- The Chosen is Sora.
- The Connected is all the various Disney characters.
- The Dark is Xehanort.
- The Discarded is Riku.
- The Displaced is the residents of Traverse Town whose worlds were consumed by Darkness.
- The Friend is Donald and Goofy.
- The Light is Kairi.
- The Mystic is Mickey, Master Eraqus, and basically every mentor across the series.
- The Other is primarily Roxas, but also represents named Nobodies in general.
- The Anachronism is Young Xehanort.
- The Amalgam is Sora again, or Terranort.
- The Linksmith is Namine.
- The Prodigy and The Knucklehead are more vague. Both focus on physical fighting, with the former focusing on rivalry and the latter on foolhardiness. This describes a lot of major Kingdom Hearts characters.
- The Memory is Xion.
- Fish out of Water: The Displaced playbook is about playing characters who have lost or been separated from their worlds.
- Fish out of Temporal Water: The Anachronism, a playbook based around characters who travel through time as well as to other Worlds.
- Fusion Dance: The Amalgam can incorporate other characters into their system as they progress. Those who take the "Equal and Opposite" move also have a rival who is the fusion of the rivals of all the Amalgam's hearts.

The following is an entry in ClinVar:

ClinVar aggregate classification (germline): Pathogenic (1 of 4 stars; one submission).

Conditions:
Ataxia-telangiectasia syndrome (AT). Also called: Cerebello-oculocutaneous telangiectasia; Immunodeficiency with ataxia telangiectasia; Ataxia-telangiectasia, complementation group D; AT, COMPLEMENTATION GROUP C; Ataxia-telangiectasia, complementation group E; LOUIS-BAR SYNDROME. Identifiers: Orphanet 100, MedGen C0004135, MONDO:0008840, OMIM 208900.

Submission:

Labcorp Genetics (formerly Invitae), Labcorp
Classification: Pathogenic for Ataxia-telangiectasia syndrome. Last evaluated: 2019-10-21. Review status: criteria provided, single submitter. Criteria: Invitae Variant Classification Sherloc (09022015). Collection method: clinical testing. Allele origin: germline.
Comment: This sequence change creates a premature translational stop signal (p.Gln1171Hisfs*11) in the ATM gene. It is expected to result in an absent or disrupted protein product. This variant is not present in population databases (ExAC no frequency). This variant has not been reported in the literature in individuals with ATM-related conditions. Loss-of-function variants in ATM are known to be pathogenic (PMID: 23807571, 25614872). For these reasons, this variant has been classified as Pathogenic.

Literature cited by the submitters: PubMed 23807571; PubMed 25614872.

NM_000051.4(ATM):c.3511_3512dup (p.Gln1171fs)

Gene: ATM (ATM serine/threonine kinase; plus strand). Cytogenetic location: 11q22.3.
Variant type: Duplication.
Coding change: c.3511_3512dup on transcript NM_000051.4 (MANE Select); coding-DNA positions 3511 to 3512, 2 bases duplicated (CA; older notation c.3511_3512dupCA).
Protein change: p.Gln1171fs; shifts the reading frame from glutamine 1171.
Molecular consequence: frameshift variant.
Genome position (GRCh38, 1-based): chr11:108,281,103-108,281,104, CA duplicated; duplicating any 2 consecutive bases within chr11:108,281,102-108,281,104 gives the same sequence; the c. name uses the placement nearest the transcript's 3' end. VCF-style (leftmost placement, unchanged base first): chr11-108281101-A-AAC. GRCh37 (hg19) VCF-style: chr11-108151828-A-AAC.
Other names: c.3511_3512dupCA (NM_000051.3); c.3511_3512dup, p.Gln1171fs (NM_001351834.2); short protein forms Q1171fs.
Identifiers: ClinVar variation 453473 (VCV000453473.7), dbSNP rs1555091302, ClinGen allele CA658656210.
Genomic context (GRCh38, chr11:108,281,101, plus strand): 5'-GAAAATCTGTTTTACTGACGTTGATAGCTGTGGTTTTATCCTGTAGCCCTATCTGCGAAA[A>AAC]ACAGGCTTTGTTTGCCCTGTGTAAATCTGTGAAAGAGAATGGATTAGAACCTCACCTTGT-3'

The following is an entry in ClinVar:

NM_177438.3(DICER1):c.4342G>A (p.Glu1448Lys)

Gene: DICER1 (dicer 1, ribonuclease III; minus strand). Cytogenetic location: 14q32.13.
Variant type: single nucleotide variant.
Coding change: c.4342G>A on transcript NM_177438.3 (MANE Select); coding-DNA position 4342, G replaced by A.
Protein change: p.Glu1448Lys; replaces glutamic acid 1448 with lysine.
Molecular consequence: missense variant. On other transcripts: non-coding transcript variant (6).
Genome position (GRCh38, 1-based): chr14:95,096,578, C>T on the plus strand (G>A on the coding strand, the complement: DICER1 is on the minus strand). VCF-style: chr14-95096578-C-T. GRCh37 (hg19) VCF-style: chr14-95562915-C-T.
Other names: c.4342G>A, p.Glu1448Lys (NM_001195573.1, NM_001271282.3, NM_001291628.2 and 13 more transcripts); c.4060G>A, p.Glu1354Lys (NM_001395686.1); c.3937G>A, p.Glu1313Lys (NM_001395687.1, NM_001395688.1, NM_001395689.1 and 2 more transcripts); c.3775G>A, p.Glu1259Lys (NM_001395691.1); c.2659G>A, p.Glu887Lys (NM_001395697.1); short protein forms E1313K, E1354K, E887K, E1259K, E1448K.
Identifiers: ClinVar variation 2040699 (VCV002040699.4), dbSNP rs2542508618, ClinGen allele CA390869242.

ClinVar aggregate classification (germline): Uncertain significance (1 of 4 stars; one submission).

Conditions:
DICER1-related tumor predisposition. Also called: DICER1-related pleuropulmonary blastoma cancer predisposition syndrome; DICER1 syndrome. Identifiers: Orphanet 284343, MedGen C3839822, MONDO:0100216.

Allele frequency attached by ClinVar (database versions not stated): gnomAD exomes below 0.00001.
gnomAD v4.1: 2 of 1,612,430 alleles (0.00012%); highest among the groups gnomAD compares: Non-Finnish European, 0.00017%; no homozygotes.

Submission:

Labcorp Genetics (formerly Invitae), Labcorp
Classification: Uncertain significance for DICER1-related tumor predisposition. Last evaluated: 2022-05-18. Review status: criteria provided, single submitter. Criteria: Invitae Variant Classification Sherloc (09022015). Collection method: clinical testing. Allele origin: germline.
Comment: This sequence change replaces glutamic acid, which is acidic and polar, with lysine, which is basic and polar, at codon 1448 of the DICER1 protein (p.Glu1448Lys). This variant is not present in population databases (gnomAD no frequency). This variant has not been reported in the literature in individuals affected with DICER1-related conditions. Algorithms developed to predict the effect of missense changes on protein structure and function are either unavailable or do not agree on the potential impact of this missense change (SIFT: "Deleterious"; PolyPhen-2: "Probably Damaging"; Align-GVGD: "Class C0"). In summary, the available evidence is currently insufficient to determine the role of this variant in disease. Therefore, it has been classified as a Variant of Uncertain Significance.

- Gaslighting: The Linksmith is all about this as it can manipulate people's memories in order to make them do what they want. As such, the playbook has a trigger warning right at the top to ensure everyone playing is comfortable with it.
- Genre Savvy: "That's Not How Things Work 'Round These Parts" from The Connected lets characters not only know how the world they're in should work, but spend a link to keep things working that way.
- Guest-Star Party Member: The Connected is based on this, with the player changing characters every time the rest of the party goes to a new world.
- The Heart: The Light is themed after this if they're not the Big Good. The Friend can also fulfill this roll.
- Idiot Hero: If a character takes "Taps My Head Three Times" from The Chosen playbook, they are deemed "not smart enough to be manipulated it" and can easily be interpreted as this.